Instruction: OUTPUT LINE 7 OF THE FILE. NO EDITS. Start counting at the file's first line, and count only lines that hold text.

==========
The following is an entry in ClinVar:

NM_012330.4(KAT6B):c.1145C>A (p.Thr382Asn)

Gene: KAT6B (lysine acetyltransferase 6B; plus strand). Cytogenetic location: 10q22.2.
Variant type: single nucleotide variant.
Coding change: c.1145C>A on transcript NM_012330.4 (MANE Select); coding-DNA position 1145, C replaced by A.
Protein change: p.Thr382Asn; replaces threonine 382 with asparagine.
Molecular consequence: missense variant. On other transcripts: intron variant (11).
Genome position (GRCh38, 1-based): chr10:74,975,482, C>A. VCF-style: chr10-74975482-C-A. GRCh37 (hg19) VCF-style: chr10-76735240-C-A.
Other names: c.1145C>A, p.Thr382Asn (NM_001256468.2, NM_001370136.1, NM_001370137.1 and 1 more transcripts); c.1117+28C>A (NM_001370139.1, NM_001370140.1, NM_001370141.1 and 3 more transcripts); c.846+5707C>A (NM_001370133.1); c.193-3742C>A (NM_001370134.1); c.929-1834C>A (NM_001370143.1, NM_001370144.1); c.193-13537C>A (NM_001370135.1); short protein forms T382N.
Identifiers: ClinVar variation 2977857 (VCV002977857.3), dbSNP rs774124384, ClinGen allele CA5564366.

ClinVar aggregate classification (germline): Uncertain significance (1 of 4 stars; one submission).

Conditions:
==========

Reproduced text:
Molecular consequence: missense variant. On other transcripts: intron variant (11).